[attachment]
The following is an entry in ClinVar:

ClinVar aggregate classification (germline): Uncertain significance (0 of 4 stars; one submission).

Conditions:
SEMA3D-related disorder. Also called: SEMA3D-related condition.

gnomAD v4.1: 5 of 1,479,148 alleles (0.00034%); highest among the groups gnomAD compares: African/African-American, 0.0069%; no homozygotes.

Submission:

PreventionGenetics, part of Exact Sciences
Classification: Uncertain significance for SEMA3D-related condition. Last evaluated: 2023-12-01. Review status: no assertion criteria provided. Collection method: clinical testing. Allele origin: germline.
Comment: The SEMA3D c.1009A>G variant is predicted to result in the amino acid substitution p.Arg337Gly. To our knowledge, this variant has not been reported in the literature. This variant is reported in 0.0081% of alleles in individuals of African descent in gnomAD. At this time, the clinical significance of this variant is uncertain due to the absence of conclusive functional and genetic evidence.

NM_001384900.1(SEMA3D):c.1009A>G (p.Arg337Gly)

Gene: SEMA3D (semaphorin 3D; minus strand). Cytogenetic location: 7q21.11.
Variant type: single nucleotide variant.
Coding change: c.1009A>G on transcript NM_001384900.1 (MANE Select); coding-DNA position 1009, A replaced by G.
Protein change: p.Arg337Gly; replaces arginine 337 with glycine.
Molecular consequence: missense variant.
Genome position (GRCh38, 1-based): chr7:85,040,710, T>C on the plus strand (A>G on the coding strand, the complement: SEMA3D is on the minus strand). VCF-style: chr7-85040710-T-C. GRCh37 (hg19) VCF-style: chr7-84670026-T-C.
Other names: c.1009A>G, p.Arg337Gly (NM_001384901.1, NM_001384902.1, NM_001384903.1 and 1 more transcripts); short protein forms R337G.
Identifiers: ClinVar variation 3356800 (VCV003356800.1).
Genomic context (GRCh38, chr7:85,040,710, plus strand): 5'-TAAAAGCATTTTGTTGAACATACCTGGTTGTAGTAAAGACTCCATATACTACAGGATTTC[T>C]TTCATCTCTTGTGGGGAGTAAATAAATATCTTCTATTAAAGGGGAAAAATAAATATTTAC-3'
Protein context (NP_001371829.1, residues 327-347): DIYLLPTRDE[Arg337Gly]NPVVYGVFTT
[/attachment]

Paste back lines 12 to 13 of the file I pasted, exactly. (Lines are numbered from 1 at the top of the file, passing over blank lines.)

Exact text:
Variant type: single nucleotide variant.
Coding change: c.1009A>G on transcript NM_001384900.1 (MANE Select); coding-DNA position 1009, A replaced by G.